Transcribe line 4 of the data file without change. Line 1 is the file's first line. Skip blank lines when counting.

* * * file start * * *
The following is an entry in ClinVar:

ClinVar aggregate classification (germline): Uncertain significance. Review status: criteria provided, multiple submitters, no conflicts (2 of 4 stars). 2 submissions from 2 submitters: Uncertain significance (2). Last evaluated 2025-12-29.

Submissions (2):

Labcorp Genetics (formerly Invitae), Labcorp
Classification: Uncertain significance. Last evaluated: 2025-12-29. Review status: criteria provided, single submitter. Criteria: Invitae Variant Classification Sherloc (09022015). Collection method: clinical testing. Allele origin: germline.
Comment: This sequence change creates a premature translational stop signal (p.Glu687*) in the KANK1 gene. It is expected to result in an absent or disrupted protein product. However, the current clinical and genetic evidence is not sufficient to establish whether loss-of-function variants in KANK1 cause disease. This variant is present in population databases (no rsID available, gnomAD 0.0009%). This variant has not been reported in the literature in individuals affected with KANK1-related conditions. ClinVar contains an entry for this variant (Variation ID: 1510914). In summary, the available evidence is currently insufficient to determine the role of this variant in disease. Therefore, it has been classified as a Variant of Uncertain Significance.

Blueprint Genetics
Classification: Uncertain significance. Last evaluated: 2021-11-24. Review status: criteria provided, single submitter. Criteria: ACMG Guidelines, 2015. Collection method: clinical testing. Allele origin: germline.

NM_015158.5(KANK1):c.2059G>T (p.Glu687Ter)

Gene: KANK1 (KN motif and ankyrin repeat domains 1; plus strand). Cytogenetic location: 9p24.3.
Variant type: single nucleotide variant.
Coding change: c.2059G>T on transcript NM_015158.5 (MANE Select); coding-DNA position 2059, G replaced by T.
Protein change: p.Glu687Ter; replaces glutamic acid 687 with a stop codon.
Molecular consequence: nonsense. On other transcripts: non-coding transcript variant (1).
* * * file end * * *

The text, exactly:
Labcorp Genetics (formerly Invitae), Labcorp